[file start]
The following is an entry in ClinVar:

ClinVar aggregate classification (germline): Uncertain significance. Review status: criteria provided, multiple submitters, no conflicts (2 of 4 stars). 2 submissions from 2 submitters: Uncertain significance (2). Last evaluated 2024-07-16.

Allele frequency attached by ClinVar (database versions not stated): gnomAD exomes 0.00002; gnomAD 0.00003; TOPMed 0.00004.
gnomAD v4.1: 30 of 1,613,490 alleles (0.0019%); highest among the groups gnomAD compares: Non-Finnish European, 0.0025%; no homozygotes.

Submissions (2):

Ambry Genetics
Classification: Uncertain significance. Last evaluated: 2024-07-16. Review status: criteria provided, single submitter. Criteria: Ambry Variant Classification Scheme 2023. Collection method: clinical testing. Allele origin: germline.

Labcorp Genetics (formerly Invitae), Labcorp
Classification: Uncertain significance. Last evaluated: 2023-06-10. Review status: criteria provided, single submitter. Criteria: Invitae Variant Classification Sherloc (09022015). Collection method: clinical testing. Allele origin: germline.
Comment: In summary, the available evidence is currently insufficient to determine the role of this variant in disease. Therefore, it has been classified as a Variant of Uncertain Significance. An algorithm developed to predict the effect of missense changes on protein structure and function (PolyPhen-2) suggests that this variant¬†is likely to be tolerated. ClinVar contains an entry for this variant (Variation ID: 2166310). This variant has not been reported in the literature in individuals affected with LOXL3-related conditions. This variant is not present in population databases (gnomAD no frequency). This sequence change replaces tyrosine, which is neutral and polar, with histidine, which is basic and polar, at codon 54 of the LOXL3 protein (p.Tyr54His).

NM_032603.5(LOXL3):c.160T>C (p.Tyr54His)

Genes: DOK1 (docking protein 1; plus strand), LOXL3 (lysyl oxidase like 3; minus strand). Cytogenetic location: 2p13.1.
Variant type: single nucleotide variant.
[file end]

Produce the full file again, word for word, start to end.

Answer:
The following is an entry in ClinVar:

ClinVar aggregate classification (germline): Uncertain significance. Review status: criteria provided, multiple submitters, no conflicts (2 of 4 stars). 2 submissions from 2 submitters: Uncertain significance (2). Last evaluated 2024-07-16.

Allele frequency attached by ClinVar (database versions not stated): gnomAD exomes 0.00002; gnomAD 0.00003; TOPMed 0.00004.
gnomAD v4.1: 30 of 1,613,490 alleles (0.0019%); highest among the groups gnomAD compares: Non-Finnish European, 0.0025%; no homozygotes.

Submissions (2):

Ambry Genetics
Classification: Uncertain significance. Last evaluated: 2024-07-16. Review status: criteria provided, single submitter. Criteria: Ambry Variant Classification Scheme 2023. Collection method: clinical testing. Allele origin: germline.

Labcorp Genetics (formerly Invitae), Labcorp
Classification: Uncertain significance. Last evaluated: 2023-06-10. Review status: criteria provided, single submitter. Criteria: Invitae Variant Classification Sherloc (09022015). Collection method: clinical testing. Allele origin: germline.
Comment: In summary, the available evidence is currently insufficient to determine the role of this variant in disease. Therefore, it has been classified as a Variant of Uncertain Significance. An algorithm developed to predict the effect of missense changes on protein structure and function (PolyPhen-2) suggests that this variant¬†is likely to be tolerated. ClinVar contains an entry for this variant (Variation ID: 2166310). This variant has not been reported in the literature in individuals affected with LOXL3-related conditions. This variant is not present in population databases (gnomAD no frequency). This sequence change replaces tyrosine, which is neutral and polar, with histidine, which is basic and polar, at codon 54 of the LOXL3 protein (p.Tyr54His).

NM_032603.5(LOXL3):c.160T>C (p.Tyr54His)

Genes: DOK1 (docking protein 1; plus strand), LOXL3 (lysyl oxidase like 3; minus strand). Cytogenetic location: 2p13.1.
Variant type: single nucleotide variant.